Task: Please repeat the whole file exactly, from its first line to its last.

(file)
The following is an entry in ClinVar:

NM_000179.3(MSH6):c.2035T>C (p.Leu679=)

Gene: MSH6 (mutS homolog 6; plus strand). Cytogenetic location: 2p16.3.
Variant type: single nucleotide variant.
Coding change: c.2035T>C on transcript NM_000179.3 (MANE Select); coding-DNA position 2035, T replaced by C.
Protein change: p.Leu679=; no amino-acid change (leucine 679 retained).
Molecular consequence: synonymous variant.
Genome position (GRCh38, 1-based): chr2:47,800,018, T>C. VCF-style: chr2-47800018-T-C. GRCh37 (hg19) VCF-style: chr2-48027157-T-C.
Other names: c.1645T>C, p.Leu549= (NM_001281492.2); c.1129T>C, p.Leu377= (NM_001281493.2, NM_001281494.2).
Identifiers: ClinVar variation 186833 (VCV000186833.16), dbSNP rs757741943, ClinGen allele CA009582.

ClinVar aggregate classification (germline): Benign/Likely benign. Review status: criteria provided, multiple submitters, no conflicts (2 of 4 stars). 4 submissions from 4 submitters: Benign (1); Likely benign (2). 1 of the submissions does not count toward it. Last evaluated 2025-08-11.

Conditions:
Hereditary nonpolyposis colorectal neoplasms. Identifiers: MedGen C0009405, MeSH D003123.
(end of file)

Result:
The following is an entry in ClinVar:

NM_000179.3(MSH6):c.2035T>C (p.Leu679=)

Gene: MSH6 (mutS homolog 6; plus strand). Cytogenetic location: 2p16.3.
Variant type: single nucleotide variant.
Coding change: c.2035T>C on transcript NM_000179.3 (MANE Select); coding-DNA position 2035, T replaced by C.
Protein change: p.Leu679=; no amino-acid change (leucine 679 retained).
Molecular consequence: synonymous variant.
Genome position (GRCh38, 1-based): chr2:47,800,018, T>C. VCF-style: chr2-47800018-T-C. GRCh37 (hg19) VCF-style: chr2-48027157-T-C.
Other names: c.1645T>C, p.Leu549= (NM_001281492.2); c.1129T>C, p.Leu377= (NM_001281493.2, NM_001281494.2).
Identifiers: ClinVar variation 186833 (VCV000186833.16), dbSNP rs757741943, ClinGen allele CA009582.

ClinVar aggregate classification (germline): Benign/Likely benign. Review status: criteria provided, multiple submitters, no conflicts (2 of 4 stars). 4 submissions from 4 submitters: Benign (1); Likely benign (2). 1 of the submissions does not count toward it. Last evaluated 2025-08-11.

Conditions:
Hereditary nonpolyposis colorectal neoplasms. Identifiers: MedGen C0009405, MeSH D003123.